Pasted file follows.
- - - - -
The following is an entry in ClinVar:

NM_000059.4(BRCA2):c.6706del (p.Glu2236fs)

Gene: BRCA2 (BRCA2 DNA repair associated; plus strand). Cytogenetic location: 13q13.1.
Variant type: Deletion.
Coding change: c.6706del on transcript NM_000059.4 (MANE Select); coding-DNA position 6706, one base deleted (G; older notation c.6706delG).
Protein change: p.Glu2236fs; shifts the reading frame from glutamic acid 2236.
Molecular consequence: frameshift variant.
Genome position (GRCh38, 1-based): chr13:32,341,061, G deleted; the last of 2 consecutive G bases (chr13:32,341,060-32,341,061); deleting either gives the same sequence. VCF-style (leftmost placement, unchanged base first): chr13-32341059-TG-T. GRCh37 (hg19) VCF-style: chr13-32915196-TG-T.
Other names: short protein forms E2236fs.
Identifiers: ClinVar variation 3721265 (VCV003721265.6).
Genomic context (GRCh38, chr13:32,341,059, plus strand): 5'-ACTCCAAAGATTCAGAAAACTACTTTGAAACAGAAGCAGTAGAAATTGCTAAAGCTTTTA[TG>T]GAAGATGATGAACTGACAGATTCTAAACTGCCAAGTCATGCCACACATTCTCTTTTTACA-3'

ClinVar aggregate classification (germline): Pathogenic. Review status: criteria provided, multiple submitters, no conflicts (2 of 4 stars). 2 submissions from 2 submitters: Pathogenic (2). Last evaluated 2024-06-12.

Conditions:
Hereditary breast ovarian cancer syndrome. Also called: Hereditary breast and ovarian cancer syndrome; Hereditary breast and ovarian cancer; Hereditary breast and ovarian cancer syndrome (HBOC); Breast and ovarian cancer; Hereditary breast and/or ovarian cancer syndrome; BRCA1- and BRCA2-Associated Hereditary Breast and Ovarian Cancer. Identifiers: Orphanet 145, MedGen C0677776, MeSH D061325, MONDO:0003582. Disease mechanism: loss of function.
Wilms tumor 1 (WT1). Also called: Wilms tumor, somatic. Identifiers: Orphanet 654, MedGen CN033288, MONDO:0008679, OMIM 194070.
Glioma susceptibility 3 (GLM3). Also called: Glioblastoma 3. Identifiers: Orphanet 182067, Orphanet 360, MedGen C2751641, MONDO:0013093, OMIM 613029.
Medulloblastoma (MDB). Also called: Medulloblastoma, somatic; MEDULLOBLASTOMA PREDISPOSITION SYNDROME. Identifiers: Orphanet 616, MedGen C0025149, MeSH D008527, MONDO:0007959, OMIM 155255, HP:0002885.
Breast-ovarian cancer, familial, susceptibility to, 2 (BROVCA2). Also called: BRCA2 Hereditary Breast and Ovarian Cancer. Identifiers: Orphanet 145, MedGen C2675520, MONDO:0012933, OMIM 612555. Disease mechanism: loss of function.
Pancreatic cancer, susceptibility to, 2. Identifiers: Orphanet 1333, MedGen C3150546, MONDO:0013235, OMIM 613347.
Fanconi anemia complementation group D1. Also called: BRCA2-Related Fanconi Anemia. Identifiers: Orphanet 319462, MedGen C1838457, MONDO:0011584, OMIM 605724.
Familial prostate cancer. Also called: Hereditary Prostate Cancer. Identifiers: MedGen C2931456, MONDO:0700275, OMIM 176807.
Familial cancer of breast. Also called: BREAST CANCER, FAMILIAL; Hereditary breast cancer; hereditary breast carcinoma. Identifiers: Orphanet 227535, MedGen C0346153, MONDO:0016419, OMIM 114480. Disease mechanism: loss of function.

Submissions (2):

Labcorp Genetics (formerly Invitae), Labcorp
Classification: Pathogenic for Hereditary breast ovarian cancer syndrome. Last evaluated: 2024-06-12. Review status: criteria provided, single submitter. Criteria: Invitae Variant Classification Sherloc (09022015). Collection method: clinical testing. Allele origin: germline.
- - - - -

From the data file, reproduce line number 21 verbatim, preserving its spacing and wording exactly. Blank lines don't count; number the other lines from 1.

Familial prostate cancer. Also called: Hereditary Prostate Cancer. Identifiers: MedGen C2931456, MONDO:0700275, OMIM 176807.